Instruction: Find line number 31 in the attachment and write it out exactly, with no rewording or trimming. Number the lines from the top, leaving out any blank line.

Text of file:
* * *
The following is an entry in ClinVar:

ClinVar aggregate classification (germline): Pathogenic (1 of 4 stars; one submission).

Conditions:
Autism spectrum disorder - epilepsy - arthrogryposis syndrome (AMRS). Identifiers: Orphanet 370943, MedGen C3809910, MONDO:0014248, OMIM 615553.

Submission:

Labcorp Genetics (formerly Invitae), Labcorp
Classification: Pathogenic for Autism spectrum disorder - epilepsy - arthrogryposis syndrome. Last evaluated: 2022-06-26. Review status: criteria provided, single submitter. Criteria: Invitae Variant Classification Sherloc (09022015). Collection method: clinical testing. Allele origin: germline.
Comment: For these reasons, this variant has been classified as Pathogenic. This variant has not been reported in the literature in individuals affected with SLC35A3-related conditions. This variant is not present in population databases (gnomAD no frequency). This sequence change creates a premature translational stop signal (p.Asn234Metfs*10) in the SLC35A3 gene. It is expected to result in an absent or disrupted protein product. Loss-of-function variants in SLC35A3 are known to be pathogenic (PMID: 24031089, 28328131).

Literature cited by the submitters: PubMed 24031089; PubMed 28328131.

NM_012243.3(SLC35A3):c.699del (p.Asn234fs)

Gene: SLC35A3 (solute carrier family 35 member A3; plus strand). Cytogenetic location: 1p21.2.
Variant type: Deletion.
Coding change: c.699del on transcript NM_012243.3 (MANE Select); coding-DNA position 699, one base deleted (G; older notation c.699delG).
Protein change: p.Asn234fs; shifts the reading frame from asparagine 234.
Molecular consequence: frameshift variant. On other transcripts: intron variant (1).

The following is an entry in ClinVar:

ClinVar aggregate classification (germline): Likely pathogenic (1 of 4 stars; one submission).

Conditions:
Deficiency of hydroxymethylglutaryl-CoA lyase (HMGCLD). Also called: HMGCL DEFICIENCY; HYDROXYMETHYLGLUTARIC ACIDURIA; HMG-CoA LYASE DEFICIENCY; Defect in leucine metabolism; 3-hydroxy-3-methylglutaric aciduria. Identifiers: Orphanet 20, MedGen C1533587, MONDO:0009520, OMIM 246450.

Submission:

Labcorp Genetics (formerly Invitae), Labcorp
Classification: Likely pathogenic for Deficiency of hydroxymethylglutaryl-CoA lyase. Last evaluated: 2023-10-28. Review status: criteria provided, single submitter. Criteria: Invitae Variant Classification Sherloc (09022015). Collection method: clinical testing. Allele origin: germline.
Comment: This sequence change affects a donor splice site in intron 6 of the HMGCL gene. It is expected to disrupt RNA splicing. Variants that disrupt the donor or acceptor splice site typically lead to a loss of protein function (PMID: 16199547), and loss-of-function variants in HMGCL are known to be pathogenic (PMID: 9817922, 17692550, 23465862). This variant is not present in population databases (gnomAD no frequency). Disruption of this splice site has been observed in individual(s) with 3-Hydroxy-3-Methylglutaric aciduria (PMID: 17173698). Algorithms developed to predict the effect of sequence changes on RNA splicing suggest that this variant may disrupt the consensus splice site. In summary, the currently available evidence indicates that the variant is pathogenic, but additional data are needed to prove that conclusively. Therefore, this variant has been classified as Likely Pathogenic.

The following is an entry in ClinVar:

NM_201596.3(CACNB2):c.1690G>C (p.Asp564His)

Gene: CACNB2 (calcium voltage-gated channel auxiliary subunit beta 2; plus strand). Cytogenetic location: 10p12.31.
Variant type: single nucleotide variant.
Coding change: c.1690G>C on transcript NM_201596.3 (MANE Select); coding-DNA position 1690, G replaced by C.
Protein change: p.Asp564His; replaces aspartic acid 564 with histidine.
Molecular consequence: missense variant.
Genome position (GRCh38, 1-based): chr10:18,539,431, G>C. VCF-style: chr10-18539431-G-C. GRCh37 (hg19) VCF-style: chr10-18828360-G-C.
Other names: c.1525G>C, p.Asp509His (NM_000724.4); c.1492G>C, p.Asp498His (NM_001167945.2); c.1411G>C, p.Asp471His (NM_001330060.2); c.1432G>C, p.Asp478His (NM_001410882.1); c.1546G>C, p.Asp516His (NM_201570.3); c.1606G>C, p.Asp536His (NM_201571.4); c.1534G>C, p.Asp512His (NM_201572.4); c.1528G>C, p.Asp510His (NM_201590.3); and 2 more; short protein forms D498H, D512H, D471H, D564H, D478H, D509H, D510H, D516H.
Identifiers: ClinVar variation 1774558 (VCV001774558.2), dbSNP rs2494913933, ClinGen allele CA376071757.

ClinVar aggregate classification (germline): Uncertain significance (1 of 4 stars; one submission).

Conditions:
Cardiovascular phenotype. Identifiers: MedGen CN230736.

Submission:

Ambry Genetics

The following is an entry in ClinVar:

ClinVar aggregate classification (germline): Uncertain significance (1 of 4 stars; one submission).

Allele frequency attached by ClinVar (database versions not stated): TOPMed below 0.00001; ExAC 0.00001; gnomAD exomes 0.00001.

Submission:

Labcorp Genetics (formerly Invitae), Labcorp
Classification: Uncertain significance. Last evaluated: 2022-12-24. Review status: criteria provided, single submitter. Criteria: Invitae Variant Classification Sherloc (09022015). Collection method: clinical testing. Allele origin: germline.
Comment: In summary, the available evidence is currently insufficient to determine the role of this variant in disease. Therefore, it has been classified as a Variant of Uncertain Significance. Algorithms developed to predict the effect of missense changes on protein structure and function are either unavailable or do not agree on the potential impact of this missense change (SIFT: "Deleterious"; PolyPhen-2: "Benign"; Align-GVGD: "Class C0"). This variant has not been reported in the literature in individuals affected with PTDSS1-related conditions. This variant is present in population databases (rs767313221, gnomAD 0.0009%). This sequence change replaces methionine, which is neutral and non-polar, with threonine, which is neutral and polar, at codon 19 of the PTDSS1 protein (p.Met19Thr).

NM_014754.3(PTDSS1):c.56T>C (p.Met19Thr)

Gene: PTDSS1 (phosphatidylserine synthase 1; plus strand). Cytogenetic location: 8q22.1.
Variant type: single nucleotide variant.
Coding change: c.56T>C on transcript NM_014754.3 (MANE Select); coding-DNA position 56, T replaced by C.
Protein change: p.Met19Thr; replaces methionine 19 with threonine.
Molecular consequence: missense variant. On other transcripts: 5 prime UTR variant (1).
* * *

Genome position (GRCh38, 1-based): chr10:18,539,431, G>C. VCF-style: chr10-18539431-G-C. GRCh37 (hg19) VCF-style: chr10-18828360-G-C.